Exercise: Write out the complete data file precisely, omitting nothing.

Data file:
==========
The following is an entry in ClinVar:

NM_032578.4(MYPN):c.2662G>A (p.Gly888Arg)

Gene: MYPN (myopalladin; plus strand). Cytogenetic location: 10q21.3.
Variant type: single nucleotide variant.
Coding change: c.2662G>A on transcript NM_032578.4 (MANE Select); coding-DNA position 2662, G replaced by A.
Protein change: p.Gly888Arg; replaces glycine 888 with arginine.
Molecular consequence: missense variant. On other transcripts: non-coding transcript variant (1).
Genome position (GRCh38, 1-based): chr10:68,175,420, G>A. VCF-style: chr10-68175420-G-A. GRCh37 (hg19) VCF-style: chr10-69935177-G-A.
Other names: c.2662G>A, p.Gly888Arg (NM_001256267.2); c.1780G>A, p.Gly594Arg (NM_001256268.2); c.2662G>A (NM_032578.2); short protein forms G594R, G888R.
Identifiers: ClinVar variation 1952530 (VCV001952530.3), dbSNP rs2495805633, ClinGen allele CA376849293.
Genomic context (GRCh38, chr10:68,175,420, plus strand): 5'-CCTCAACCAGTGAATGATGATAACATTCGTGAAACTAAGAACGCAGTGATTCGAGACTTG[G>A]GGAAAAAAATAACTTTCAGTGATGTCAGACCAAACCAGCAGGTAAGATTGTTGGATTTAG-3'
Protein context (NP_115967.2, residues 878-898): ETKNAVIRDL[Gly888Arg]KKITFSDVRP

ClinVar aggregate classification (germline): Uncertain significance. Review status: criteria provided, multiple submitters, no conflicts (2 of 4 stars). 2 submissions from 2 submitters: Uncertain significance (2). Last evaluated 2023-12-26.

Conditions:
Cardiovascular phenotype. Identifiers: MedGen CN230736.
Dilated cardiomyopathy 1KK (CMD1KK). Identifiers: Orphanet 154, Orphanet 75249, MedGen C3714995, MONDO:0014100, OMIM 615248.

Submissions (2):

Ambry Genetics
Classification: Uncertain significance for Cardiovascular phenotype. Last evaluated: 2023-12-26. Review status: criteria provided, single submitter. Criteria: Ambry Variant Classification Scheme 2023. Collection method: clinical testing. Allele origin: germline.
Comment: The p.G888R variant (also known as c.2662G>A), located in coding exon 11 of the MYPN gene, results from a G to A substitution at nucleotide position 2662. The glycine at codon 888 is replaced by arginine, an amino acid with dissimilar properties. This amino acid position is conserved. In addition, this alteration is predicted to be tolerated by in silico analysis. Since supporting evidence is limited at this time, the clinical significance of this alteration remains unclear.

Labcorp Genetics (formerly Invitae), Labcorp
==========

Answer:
The following is an entry in ClinVar:

NM_032578.4(MYPN):c.2662G>A (p.Gly888Arg)

Gene: MYPN (myopalladin; plus strand). Cytogenetic location: 10q21.3.
Variant type: single nucleotide variant.
Coding change: c.2662G>A on transcript NM_032578.4 (MANE Select); coding-DNA position 2662, G replaced by A.
Protein change: p.Gly888Arg; replaces glycine 888 with arginine.
Molecular consequence: missense variant. On other transcripts: non-coding transcript variant (1).
Genome position (GRCh38, 1-based): chr10:68,175,420, G>A. VCF-style: chr10-68175420-G-A. GRCh37 (hg19) VCF-style: chr10-69935177-G-A.
Other names: c.2662G>A, p.Gly888Arg (NM_001256267.2); c.1780G>A, p.Gly594Arg (NM_001256268.2); c.2662G>A (NM_032578.2); short protein forms G594R, G888R.
Identifiers: ClinVar variation 1952530 (VCV001952530.3), dbSNP rs2495805633, ClinGen allele CA376849293.
Genomic context (GRCh38, chr10:68,175,420, plus strand): 5'-CCTCAACCAGTGAATGATGATAACATTCGTGAAACTAAGAACGCAGTGATTCGAGACTTG[G>A]GGAAAAAAATAACTTTCAGTGATGTCAGACCAAACCAGCAGGTAAGATTGTTGGATTTAG-3'
Protein context (NP_115967.2, residues 878-898): ETKNAVIRDL[Gly888Arg]KKITFSDVRP

ClinVar aggregate classification (germline): Uncertain significance. Review status: criteria provided, multiple submitters, no conflicts (2 of 4 stars). 2 submissions from 2 submitters: Uncertain significance (2). Last evaluated 2023-12-26.

Conditions:
Cardiovascular phenotype. Identifiers: MedGen CN230736.
Dilated cardiomyopathy 1KK (CMD1KK). Identifiers: Orphanet 154, Orphanet 75249, MedGen C3714995, MONDO:0014100, OMIM 615248.

Submissions (2):

Ambry Genetics
Classification: Uncertain significance for Cardiovascular phenotype. Last evaluated: 2023-12-26. Review status: criteria provided, single submitter. Criteria: Ambry Variant Classification Scheme 2023. Collection method: clinical testing. Allele origin: germline.
Comment: The p.G888R variant (also known as c.2662G>A), located in coding exon 11 of the MYPN gene, results from a G to A substitution at nucleotide position 2662. The glycine at codon 888 is replaced by arginine, an amino acid with dissimilar properties. This amino acid position is conserved. In addition, this alteration is predicted to be tolerated by in silico analysis. Since supporting evidence is limited at this time, the clinical significance of this alteration remains unclear.

Labcorp Genetics (formerly Invitae), Labcorp